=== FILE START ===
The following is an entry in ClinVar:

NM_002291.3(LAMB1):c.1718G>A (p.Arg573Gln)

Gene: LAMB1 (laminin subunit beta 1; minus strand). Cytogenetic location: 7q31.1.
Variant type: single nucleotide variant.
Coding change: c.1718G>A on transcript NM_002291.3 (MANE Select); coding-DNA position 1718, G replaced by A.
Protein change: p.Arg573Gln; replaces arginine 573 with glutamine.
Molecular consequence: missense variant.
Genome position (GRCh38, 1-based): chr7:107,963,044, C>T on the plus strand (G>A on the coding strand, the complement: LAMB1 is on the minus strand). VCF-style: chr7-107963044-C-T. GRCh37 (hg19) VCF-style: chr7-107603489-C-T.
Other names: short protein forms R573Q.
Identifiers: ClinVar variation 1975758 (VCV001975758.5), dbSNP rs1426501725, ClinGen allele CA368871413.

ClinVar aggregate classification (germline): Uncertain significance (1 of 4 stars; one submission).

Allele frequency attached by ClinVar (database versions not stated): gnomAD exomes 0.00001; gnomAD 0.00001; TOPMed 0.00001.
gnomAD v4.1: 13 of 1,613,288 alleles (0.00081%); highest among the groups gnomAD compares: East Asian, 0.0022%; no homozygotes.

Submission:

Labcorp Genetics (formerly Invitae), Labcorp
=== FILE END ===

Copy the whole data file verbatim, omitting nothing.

The following is an entry in ClinVar:

NM_002291.3(LAMB1):c.1718G>A (p.Arg573Gln)

Gene: LAMB1 (laminin subunit beta 1; minus strand). Cytogenetic location: 7q31.1.
Variant type: single nucleotide variant.
Coding change: c.1718G>A on transcript NM_002291.3 (MANE Select); coding-DNA position 1718, G replaced by A.
Protein change: p.Arg573Gln; replaces arginine 573 with glutamine.
Molecular consequence: missense variant.
Genome position (GRCh38, 1-based): chr7:107,963,044, C>T on the plus strand (G>A on the coding strand, the complement: LAMB1 is on the minus strand). VCF-style: chr7-107963044-C-T. GRCh37 (hg19) VCF-style: chr7-107603489-C-T.
Other names: short protein forms R573Q.
Identifiers: ClinVar variation 1975758 (VCV001975758.5), dbSNP rs1426501725, ClinGen allele CA368871413.

ClinVar aggregate classification (germline): Uncertain significance (1 of 4 stars; one submission).

Allele frequency attached by ClinVar (database versions not stated): gnomAD exomes 0.00001; gnomAD 0.00001; TOPMed 0.00001.
gnomAD v4.1: 13 of 1,613,288 alleles (0.00081%); highest among the groups gnomAD compares: East Asian, 0.0022%; no homozygotes.

Submission:

Labcorp Genetics (formerly Invitae), Labcorp